Got Another Idiotic Problem - GParted Won't Format a Flash Drive Because KDE Mounts It Too Soon

OK, so I have a Diesel 8GB flash drive. I use Studio ImageWriter to write Memtest86 on the drive, then used to run a memory check to help debug my problem with system freezes. Now I want to reformat the flash drive to an empty EXT4 filesystem.

  1. I plug the drive in. KDE mounts it automatically.
  2. I open Gparted and select the drive.
  3. I tell Gparted to unmount it.
  4. I Gparted to delete the existing fat16 partition, click apply, Gparted does it (or claims to do it).
  5. I do a refresh devices. The flash drive shows as unformatted.
  6. I tell Gparted to format a new primary partition as EXT4 taking all the space except 1MB preceding the partition. I name the partition and the label Diesel8GB.
    7)) I click the apply.
  7. Gparted creates the partition, then when it tries to use mkfs to create the file system, it says the drive is mounted and mkfs can’t create the file system.
  8. When Gparted creates the partition, the KDE Most Recent Device pops up showing that the drive has indeed been mounted - which is obviously why mkfs can’t create the file system.

I go check the KDE Removable Storage settings. Sure enough, it says Diesel8 is set to automount on being attached - which I never selected to do. So I uncheck that box and try again - same result except this time the box remains unchecked. I didn’t reboot or log out so maybe I need to do that?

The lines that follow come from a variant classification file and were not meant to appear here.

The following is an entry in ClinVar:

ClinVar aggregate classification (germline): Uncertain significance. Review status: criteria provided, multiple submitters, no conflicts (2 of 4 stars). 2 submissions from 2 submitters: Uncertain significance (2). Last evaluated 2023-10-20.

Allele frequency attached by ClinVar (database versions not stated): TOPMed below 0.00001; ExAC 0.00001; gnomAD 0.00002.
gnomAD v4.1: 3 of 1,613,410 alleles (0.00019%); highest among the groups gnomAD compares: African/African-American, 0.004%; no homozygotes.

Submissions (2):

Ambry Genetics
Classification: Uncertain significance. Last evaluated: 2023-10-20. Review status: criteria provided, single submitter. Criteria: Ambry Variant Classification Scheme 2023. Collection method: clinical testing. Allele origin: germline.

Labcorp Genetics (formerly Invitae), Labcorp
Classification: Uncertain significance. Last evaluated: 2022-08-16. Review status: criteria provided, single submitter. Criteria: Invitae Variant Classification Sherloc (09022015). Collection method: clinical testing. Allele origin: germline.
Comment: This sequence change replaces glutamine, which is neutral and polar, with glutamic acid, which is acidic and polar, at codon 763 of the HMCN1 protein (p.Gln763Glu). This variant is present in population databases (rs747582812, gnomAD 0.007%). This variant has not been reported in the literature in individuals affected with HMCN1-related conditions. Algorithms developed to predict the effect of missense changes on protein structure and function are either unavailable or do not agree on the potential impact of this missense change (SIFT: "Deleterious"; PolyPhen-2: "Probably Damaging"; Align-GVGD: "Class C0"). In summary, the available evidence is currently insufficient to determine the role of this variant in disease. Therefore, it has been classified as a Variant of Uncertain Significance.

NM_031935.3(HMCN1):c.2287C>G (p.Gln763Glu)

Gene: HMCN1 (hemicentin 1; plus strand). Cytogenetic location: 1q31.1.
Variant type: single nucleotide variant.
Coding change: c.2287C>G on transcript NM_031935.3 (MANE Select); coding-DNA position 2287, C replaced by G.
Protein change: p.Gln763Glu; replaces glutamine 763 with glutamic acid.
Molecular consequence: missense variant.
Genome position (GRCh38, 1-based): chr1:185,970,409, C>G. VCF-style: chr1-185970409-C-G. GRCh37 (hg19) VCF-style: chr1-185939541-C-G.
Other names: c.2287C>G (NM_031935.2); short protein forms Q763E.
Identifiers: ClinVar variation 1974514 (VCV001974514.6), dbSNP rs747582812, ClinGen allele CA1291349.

Worse, if I then unmount the flash drive, exit Gparted, reinsert the flash drive, open Gparted and look at the device - it’s still showing the fat16 partition which Gparted supposedly already deleted! And this happens even if I reboot in between attempts.

What the hell is going on?

I’m going to try to use a Gparted DVD I have and format the **** thing that way. But I’d like some guesses as to why this happened. In my opinion, Gparted should delete the partition when told, then after reinserting the drive and restarting or refreshing Gparted, and it shows no partition, should create the partition without KDE mounting it in the middle of the operation.

I am not having a good day.

Not so fast. Make sure you run all of the tests of **MemTest86 v8 Free Edition **several times. Memory may pass all tests but Hammer Test, the last and most stressful one. For some conclusive outcome you may need to run the tests overnight for one week.

From memtest/readme.txt:

Reclaiming disk space from the USB drive 
You may have noticed that the MemTest86 USB drive you have created may have lost some  
disk space and normal formatting will not recover the lost space.  
For example, this can happen when a UFD contains multiple partitions, such as the 
MemTest86 image. Formatting will not span across multiple partitions/volume.  
To erase the partition records and reclaim the whole disk, you will need to  
zero the MBR.

OK, rebooted with a Ventoy created flash drive with Gparted on it. Plugged in the offending flash drive. Opened up Gparted. Selected the drive. Showed the drive as no longer the fat16 partition type (I had changed it to GPT for no particular reason), and with unknown file system and with the partition label I had created as expected. Told it to format with ext4. Applied. Done. No problem.

Why the hell can’t Gparted on KDE do that? Why is KDE mounting the drive on creation of the partition before there is a file system on it? I can’t recall having had this problem in the past.

The KDE Removable Storage settings say:

  1. Enable Automatic Mounting of Removable Media: Checked.
  2. Only automatically mount removable media that has been manually mounted before: Unchecked